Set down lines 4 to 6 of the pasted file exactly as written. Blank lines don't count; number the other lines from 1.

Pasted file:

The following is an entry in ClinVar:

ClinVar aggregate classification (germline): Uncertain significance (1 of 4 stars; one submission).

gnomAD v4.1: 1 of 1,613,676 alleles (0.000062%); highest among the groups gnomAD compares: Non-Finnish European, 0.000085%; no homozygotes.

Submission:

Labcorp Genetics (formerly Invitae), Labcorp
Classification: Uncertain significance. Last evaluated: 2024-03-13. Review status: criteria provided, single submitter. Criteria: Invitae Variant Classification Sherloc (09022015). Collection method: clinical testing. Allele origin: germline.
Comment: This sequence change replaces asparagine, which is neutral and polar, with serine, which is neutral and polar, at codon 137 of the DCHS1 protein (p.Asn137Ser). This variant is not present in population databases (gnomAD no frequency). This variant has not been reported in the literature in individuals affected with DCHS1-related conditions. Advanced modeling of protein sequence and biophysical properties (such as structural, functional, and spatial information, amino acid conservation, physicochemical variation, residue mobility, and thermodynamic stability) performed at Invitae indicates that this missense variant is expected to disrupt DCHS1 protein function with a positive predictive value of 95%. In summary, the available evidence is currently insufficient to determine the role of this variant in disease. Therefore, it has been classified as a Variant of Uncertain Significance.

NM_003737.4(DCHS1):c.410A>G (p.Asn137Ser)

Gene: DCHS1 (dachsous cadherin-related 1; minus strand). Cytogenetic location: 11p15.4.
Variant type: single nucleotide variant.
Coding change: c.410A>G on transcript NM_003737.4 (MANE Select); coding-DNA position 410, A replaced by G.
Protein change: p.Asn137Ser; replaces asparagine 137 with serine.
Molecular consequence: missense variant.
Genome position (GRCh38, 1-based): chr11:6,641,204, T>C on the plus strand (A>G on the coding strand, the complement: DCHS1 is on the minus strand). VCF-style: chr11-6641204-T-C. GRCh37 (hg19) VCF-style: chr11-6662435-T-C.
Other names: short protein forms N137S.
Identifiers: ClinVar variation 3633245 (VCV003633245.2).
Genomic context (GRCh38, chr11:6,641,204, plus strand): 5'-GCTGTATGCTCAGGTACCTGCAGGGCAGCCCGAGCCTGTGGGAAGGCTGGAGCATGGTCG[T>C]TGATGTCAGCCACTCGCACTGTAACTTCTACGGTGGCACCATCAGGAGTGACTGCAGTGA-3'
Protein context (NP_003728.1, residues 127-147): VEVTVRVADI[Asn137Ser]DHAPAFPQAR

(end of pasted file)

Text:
Submission:

Labcorp Genetics (formerly Invitae), Labcorp
Classification: Uncertain significance. Last evaluated: 2024-03-13. Review status: criteria provided, single submitter. Criteria: Invitae Variant Classification Sherloc (09022015). Collection method: clinical testing. Allele origin: germline.